HP is one of the few companies left (I believe Canon and Dell also) which still makes printers using tri-color cartridges. These are cartridges with three colors in one. They suck you in by offering these printers at "bargain" prices, often as low as $39. Since a cartridge holds about 20ml of ink, when it is divided into 3 compartments, you are lucky to get 5 ml of each color. Then if one color runs out, you have to replace the entire cartridge even though you still have the other colors. And these cartridges cost about $30. Compare that to printers which use individual color cartridges, where each cartridge costs $2-$4, holds about 15-20ml of ink and you only replace the color which is actually out. That is why the more honest (more honest doesn't mean honest, it just means more than the others) printer companies stopped making tri-color printers years ago.
Let's do the math: Suppose the tri-color printer is $39 and the two cartridges are $30 each. Compare that to the highly rated Canon MX922 with 5 individual cartridges at $1.50 each or the Epson Workforce 3640 with 4 cartridges at $3.50 each where the black holds 35ml.
15ml each color
2 black,3 tri-color
2 black,1 each color
As you can see, with the first set of refill cartridges, the Canon already puts you about $100 ahead and you will be more ahead with each new cartridge refill. We have not even taken into account the number of tri-color cartridges you will discard when only one color is gone and the fact that the Canon is a much better printer with its 5 colors and many advanced features. I bought one for my son and was so impressed, I bought another for myself. The 3640 (which my other son bought) does about 800 pages on one black cartridge. Over time it should be cheaper to operate, particularly if you print a lot of text. The Canon is better for photos. Either one is a far better choice than the "cheap" printer.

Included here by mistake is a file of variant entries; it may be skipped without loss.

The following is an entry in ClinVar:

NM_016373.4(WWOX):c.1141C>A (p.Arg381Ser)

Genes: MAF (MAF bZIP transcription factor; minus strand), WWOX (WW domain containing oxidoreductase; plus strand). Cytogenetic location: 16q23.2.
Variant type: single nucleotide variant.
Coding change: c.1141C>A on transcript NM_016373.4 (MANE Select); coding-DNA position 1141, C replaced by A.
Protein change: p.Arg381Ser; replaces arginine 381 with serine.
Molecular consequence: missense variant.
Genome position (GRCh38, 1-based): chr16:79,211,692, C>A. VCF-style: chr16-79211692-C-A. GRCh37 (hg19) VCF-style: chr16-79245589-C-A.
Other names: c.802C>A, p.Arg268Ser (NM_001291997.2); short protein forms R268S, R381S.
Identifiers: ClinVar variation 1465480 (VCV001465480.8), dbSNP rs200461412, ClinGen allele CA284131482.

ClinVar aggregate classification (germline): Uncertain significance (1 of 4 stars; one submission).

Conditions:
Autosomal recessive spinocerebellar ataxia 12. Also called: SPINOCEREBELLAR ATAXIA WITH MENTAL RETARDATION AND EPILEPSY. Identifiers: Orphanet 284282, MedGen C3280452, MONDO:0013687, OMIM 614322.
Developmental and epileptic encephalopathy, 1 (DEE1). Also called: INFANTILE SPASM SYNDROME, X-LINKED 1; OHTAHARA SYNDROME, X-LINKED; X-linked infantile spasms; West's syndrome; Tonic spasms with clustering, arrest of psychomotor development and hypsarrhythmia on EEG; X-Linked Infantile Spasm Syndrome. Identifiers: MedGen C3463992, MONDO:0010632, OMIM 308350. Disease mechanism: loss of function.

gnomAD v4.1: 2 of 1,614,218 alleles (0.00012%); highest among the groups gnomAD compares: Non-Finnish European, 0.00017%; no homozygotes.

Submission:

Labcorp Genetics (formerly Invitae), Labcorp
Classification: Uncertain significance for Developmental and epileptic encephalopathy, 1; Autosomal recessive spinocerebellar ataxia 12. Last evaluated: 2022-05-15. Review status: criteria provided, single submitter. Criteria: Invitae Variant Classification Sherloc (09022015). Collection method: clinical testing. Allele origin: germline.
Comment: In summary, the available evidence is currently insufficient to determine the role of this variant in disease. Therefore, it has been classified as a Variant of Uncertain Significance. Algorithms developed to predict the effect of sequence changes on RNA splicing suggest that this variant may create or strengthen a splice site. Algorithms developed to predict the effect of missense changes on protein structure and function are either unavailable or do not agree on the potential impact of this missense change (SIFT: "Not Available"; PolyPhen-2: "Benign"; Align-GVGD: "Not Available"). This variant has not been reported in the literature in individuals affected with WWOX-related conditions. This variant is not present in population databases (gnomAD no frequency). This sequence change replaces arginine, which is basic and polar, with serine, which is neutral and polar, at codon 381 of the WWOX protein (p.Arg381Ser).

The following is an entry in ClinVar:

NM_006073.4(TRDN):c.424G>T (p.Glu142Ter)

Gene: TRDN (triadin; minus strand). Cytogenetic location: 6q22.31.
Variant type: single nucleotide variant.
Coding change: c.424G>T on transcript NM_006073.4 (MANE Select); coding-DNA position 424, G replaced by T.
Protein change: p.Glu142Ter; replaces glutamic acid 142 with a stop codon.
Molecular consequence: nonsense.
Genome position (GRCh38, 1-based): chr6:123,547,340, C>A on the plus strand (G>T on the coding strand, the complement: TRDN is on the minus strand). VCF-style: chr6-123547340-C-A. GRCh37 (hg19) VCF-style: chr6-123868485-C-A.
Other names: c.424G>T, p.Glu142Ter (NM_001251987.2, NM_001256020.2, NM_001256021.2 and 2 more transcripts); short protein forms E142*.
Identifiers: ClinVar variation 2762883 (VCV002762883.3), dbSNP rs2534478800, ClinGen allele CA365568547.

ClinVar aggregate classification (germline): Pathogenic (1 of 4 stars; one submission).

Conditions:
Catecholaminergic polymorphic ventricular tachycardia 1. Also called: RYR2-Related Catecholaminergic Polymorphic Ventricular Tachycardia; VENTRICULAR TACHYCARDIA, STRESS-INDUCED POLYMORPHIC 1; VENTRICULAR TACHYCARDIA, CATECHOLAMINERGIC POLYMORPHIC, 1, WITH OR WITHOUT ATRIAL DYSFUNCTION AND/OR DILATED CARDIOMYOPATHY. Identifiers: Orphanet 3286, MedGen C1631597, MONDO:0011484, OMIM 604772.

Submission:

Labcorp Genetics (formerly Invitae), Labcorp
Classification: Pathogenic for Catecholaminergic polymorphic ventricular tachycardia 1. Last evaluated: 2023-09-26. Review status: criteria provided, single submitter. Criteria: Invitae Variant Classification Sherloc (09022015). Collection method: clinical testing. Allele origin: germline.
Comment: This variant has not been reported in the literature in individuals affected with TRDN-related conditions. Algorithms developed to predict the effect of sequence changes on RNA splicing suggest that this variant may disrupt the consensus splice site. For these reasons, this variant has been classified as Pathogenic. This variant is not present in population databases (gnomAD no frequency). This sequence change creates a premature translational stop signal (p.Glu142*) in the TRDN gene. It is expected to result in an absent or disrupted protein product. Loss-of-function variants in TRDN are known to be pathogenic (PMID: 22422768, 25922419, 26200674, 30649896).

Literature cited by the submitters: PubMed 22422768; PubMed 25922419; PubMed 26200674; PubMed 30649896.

Beware the new Epson printers
Epson has tried a new tactic to prevent refilling and compatibles. They are putting serial numbers on the chips. If you put in a cartridge with a serial number you have used before, it will be rejected. This means you can't refill a cartridge. It also makes it more difficult for compatible manufacturers because they now have to program a unique serial number in every cartridge and that number must match Epson's format. This is the reason for the higher price. It also means you can't shop around. Once you have chosen a supplier, you may have to stick with them because in switching you run the risk of getting duplicate numbers.
Epson Ecotank printers